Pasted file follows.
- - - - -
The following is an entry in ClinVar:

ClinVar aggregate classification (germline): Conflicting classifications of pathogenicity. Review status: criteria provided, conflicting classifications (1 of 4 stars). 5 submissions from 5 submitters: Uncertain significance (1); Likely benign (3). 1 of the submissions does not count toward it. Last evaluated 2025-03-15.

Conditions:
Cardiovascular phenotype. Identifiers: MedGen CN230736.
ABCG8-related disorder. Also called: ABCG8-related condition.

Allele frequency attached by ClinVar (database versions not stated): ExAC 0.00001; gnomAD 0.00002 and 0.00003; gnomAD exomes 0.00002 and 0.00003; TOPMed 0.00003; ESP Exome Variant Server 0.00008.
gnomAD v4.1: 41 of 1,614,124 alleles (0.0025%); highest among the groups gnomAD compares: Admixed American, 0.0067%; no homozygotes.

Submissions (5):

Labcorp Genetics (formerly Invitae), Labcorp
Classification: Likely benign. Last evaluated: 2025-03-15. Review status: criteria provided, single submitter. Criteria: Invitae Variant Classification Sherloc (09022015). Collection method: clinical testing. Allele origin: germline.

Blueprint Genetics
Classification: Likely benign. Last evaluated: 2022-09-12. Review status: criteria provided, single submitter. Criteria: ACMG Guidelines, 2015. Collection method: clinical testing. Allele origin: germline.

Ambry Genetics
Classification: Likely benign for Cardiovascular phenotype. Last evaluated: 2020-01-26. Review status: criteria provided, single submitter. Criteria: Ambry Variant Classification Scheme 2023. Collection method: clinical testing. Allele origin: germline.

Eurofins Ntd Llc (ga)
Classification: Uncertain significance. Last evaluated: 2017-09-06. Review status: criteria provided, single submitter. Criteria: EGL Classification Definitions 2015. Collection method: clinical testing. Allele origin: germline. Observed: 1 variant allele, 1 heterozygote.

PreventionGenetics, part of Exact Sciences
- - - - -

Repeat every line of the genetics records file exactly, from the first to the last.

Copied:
The following is an entry in ClinVar:

ClinVar aggregate classification (germline): Conflicting classifications of pathogenicity. Review status: criteria provided, conflicting classifications (1 of 4 stars). 5 submissions from 5 submitters: Uncertain significance (1); Likely benign (3). 1 of the submissions does not count toward it. Last evaluated 2025-03-15.

Conditions:
Cardiovascular phenotype. Identifiers: MedGen CN230736.
ABCG8-related disorder. Also called: ABCG8-related condition.

Allele frequency attached by ClinVar (database versions not stated): ExAC 0.00001; gnomAD 0.00002 and 0.00003; gnomAD exomes 0.00002 and 0.00003; TOPMed 0.00003; ESP Exome Variant Server 0.00008.
gnomAD v4.1: 41 of 1,614,124 alleles (0.0025%); highest among the groups gnomAD compares: Admixed American, 0.0067%; no homozygotes.

Submissions (5):

Labcorp Genetics (formerly Invitae), Labcorp
Classification: Likely benign. Last evaluated: 2025-03-15. Review status: criteria provided, single submitter. Criteria: Invitae Variant Classification Sherloc (09022015). Collection method: clinical testing. Allele origin: germline.

Blueprint Genetics
Classification: Likely benign. Last evaluated: 2022-09-12. Review status: criteria provided, single submitter. Criteria: ACMG Guidelines, 2015. Collection method: clinical testing. Allele origin: germline.

Ambry Genetics
Classification: Likely benign for Cardiovascular phenotype. Last evaluated: 2020-01-26. Review status: criteria provided, single submitter. Criteria: Ambry Variant Classification Scheme 2023. Collection method: clinical testing. Allele origin: germline.

Eurofins Ntd Llc (ga)
Classification: Uncertain significance. Last evaluated: 2017-09-06. Review status: criteria provided, single submitter. Criteria: EGL Classification Definitions 2015. Collection method: clinical testing. Allele origin: germline. Observed: 1 variant allele, 1 heterozygote.

PreventionGenetics, part of Exact Sciences